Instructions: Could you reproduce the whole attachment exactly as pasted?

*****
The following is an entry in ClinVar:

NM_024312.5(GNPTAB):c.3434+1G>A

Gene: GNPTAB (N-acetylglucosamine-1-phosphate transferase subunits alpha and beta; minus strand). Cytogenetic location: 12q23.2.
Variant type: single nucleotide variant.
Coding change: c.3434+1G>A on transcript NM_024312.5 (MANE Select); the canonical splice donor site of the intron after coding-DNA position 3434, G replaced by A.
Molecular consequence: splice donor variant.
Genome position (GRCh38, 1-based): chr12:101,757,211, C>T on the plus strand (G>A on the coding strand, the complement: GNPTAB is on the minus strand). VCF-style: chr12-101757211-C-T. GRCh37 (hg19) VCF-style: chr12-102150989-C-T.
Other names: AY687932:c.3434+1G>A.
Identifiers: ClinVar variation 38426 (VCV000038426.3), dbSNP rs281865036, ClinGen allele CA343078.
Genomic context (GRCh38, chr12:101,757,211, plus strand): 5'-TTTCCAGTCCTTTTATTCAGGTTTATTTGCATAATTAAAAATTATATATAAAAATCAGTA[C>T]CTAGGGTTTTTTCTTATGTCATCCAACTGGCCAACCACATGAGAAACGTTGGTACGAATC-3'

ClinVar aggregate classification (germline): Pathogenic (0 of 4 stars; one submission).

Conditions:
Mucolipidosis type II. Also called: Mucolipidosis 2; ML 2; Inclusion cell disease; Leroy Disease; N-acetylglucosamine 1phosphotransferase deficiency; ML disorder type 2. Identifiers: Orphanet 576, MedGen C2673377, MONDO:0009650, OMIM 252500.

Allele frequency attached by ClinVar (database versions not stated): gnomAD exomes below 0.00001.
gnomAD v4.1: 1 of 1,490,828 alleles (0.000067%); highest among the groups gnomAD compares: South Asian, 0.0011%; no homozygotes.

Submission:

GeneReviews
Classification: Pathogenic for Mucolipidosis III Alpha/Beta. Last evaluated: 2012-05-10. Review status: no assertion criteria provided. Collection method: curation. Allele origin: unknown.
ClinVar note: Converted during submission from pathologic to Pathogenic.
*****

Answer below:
The following is an entry in ClinVar:

NM_024312.5(GNPTAB):c.3434+1G>A

Gene: GNPTAB (N-acetylglucosamine-1-phosphate transferase subunits alpha and beta; minus strand). Cytogenetic location: 12q23.2.
Variant type: single nucleotide variant.
Coding change: c.3434+1G>A on transcript NM_024312.5 (MANE Select); the canonical splice donor site of the intron after coding-DNA position 3434, G replaced by A.
Molecular consequence: splice donor variant.
Genome position (GRCh38, 1-based): chr12:101,757,211, C>T on the plus strand (G>A on the coding strand, the complement: GNPTAB is on the minus strand). VCF-style: chr12-101757211-C-T. GRCh37 (hg19) VCF-style: chr12-102150989-C-T.
Other names: AY687932:c.3434+1G>A.
Identifiers: ClinVar variation 38426 (VCV000038426.3), dbSNP rs281865036, ClinGen allele CA343078.
Genomic context (GRCh38, chr12:101,757,211, plus strand): 5'-TTTCCAGTCCTTTTATTCAGGTTTATTTGCATAATTAAAAATTATATATAAAAATCAGTA[C>T]CTAGGGTTTTTTCTTATGTCATCCAACTGGCCAACCACATGAGAAACGTTGGTACGAATC-3'

ClinVar aggregate classification (germline): Pathogenic (0 of 4 stars; one submission).

Conditions:
Mucolipidosis type II. Also called: Mucolipidosis 2; ML 2; Inclusion cell disease; Leroy Disease; N-acetylglucosamine 1phosphotransferase deficiency; ML disorder type 2. Identifiers: Orphanet 576, MedGen C2673377, MONDO:0009650, OMIM 252500.

Allele frequency attached by ClinVar (database versions not stated): gnomAD exomes below 0.00001.
gnomAD v4.1: 1 of 1,490,828 alleles (0.000067%); highest among the groups gnomAD compares: South Asian, 0.0011%; no homozygotes.

Submission:

GeneReviews
Classification: Pathogenic for Mucolipidosis III Alpha/Beta. Last evaluated: 2012-05-10. Review status: no assertion criteria provided. Collection method: curation. Allele origin: unknown.
ClinVar note: Converted during submission from pathologic to Pathogenic.